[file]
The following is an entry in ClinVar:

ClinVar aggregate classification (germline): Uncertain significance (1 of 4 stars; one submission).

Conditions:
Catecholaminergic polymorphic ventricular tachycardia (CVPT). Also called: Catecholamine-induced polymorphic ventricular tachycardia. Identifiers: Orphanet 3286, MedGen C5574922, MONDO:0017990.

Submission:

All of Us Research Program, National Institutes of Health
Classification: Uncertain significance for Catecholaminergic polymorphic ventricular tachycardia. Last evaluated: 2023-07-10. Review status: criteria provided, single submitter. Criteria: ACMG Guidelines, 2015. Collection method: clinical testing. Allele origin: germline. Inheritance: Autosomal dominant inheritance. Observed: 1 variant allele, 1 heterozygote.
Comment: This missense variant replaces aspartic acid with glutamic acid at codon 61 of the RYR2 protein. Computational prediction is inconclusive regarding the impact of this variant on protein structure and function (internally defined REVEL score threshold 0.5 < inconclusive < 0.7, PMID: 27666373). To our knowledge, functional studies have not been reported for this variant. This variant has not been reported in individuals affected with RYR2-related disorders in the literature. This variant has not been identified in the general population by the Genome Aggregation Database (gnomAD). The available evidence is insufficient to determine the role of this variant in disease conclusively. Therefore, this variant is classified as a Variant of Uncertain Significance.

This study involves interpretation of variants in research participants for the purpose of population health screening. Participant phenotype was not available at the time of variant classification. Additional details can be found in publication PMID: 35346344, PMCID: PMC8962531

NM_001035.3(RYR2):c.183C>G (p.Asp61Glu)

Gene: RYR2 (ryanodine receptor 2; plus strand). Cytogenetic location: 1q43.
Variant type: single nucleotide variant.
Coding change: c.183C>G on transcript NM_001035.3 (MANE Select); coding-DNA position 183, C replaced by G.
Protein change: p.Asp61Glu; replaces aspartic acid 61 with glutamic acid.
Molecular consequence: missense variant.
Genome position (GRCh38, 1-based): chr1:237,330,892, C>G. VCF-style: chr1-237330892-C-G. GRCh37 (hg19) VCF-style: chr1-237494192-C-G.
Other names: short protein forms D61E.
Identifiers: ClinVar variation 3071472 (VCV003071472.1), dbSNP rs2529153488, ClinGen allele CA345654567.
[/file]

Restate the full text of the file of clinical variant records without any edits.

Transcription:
The following is an entry in ClinVar:

ClinVar aggregate classification (germline): Uncertain significance (1 of 4 stars; one submission).

Conditions:
Catecholaminergic polymorphic ventricular tachycardia (CVPT). Also called: Catecholamine-induced polymorphic ventricular tachycardia. Identifiers: Orphanet 3286, MedGen C5574922, MONDO:0017990.

Submission:

All of Us Research Program, National Institutes of Health
Classification: Uncertain significance for Catecholaminergic polymorphic ventricular tachycardia. Last evaluated: 2023-07-10. Review status: criteria provided, single submitter. Criteria: ACMG Guidelines, 2015. Collection method: clinical testing. Allele origin: germline. Inheritance: Autosomal dominant inheritance. Observed: 1 variant allele, 1 heterozygote.
Comment: This missense variant replaces aspartic acid with glutamic acid at codon 61 of the RYR2 protein. Computational prediction is inconclusive regarding the impact of this variant on protein structure and function (internally defined REVEL score threshold 0.5 < inconclusive < 0.7, PMID: 27666373). To our knowledge, functional studies have not been reported for this variant. This variant has not been reported in individuals affected with RYR2-related disorders in the literature. This variant has not been identified in the general population by the Genome Aggregation Database (gnomAD). The available evidence is insufficient to determine the role of this variant in disease conclusively. Therefore, this variant is classified as a Variant of Uncertain Significance.

This study involves interpretation of variants in research participants for the purpose of population health screening. Participant phenotype was not available at the time of variant classification. Additional details can be found in publication PMID: 35346344, PMCID: PMC8962531

NM_001035.3(RYR2):c.183C>G (p.Asp61Glu)

Gene: RYR2 (ryanodine receptor 2; plus strand). Cytogenetic location: 1q43.
Variant type: single nucleotide variant.
Coding change: c.183C>G on transcript NM_001035.3 (MANE Select); coding-DNA position 183, C replaced by G.
Protein change: p.Asp61Glu; replaces aspartic acid 61 with glutamic acid.
Molecular consequence: missense variant.
Genome position (GRCh38, 1-based): chr1:237,330,892, C>G. VCF-style: chr1-237330892-C-G. GRCh37 (hg19) VCF-style: chr1-237494192-C-G.
Other names: short protein forms D61E.
Identifiers: ClinVar variation 3071472 (VCV003071472.1), dbSNP rs2529153488, ClinGen allele CA345654567.